“Showdown for Nonviolence” begins with reference to state violence. “The policy of the federal government is to play Russian roulette with riots” and to “gamble with another summer of disaster.”4 Written on the cusp of what King feared would be another long, heated season of urban uprisings, the essay sought to rally support for the Poor People’s Campaign and to mobilize masses of American residents who would “call on the government” to “correct” the causes of violent rebellion. But undergirding that call, as always, was the insinuation that government policy, the state itself, was directly responsible for the reproduction of human misery, the very conditions that led to popular unrest. As King argued more pointedly two months earlier at a rally in Mississippi, “poor people are victimized by a riotous Congress and welfare bureaucracy,” by “the insult of closed housing statutes,” by “schools which are institutions of disorder and neglect,” by “flame throwers in Vietnam [that] fan the flames in our cities.” He stressed that as “the lives, incomes, the wellbeing of poor people everywhere in America are plundered,” it is “no wonder that men who see their communities raped by this society sometimes turn to violence.”5
In “Showdown,” King went on to cite the U.S. government’s own conclusion that racism was threatening the “destruction of basic democratic values.” He referenced the Kerner Commission’s plea for “national action—compassionate, massive and sustained, backed by the resources of the most powerful and the richest nation on earth.”6 Again, King’s appeal to what he called “national salvation,” to a conception of the state as both cause of injustice and instrument of correction, is nothing new to his readers, especially those who regard him as a kind of egalitarian or perfectionist liberal. In this section we highlight two perhaps lesser-known aspects of King’s thinking about the very idea of the welfare state, both of which came into bolder relief during the last two years of his life.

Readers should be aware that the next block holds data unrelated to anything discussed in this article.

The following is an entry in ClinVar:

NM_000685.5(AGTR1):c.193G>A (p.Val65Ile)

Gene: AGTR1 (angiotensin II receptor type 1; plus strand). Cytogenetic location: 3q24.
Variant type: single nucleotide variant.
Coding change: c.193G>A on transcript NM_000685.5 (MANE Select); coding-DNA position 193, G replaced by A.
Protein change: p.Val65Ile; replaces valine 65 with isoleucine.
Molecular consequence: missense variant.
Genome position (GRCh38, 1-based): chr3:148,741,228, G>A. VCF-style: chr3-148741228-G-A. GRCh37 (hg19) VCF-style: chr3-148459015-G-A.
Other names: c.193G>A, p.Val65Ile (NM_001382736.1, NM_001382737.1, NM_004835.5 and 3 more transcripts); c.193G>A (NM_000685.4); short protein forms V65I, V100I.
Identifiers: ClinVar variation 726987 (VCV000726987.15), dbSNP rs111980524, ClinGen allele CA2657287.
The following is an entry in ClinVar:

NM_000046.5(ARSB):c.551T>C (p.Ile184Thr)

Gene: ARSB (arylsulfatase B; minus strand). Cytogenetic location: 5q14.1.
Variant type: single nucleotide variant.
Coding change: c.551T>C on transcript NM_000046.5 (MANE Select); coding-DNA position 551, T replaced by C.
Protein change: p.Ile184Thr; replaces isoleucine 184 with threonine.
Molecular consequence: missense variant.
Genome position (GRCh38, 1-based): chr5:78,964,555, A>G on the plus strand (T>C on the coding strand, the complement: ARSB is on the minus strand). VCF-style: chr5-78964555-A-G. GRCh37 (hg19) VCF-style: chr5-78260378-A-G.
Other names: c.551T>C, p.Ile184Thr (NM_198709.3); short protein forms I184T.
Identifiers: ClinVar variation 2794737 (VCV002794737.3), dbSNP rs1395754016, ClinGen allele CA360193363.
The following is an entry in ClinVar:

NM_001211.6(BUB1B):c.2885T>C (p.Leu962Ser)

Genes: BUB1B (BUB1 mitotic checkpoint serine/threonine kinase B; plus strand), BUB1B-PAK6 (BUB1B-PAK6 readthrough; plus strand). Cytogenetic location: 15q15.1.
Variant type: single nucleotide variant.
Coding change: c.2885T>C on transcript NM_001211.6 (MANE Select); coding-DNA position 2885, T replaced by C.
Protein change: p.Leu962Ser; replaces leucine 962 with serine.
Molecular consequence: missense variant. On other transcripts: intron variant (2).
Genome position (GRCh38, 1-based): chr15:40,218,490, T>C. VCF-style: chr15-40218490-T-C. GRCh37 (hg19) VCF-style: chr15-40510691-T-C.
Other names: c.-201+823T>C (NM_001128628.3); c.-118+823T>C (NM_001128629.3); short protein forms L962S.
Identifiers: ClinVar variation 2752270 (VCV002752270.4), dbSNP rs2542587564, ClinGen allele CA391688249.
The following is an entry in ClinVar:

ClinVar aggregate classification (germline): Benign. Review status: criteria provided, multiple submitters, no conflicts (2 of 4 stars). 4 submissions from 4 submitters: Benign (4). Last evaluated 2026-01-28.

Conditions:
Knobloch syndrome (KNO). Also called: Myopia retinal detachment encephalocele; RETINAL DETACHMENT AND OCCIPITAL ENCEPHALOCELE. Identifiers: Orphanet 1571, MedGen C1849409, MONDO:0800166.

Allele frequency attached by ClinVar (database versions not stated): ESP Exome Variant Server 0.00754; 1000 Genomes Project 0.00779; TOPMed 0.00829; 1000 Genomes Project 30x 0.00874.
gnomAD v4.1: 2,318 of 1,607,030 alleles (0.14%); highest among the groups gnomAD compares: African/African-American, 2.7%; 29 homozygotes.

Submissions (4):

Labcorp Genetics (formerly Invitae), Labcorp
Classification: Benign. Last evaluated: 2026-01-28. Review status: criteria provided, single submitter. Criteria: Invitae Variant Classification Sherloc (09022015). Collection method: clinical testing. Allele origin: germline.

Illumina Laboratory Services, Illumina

The first aspect underscores the extent to which King’s views on welfare policies, and indeed the nature of exploitation and expropriation within capitalist society, were expanded and further “radicalized” by welfare rights activists in and after 1966. King, of course, was never alone in voicing his discontent with the limited nature of the Johnson Administration’s War on Poverty. At the time, several welfare rights groups coalesced to form the National Welfare Rights Organization (NWRO). Antipoverty organizers such as Johnnie Tillmon, Beulah Sanders, and George Wiley, among many others, sought to challenge prevailing attitudes about work and welfare and to lobby aggressively for more expansive policies, including a federally guaranteed annual income. In 1968, when King sought the endorsement of the NWRO in the run-up to the Poor People’s Campaign, Tillmon in particular took him to task for failing to grasp the full extent to which government policies dehumanize the poor, reduce Black women to statistics in a management scheme, and reproduce racism, classism, and patriarchy—what Tillmon referred to as the philosophy of “the man.”7 During a panel discussion at a conference in Chicago, as King fumbled through questions about pending welfare legislation, Tillmon said to King, “You know, Dr. King, if you don’t know, you should say you don’t know.” King admitted that he had an inadequate grasp of the issues at hand and had “come to learn.”8
The historian Sylvie Laurent has shown that Tillmon and the NWRO articulated and practiced a “radical vision of citizenship,” which had a profound impact on King. King knew that “race trumped class in the management of social welfare distribution,” and that “antiwelfare policies, particularly those involving the surveillance of recipients, were inscribing criminality onto every aspect of the lives of disinherited African American families.”9 But the NWRO “reframed” debates about work and welfare, “arguing for the ‘right to an income’ to replace ubiquitous yet prejudiced concepts of worthiness and deservedness.” According to Laurent, this helped King see more clearly that “single mothers were entitled to their own income” and that antipoverty activism had to challenge the “patriarchal concept of family wage.” The NWRO “awakened [King] to the double blind of poor black women, notably mothers who, insofar as their work was unpaid, were working poor too.”10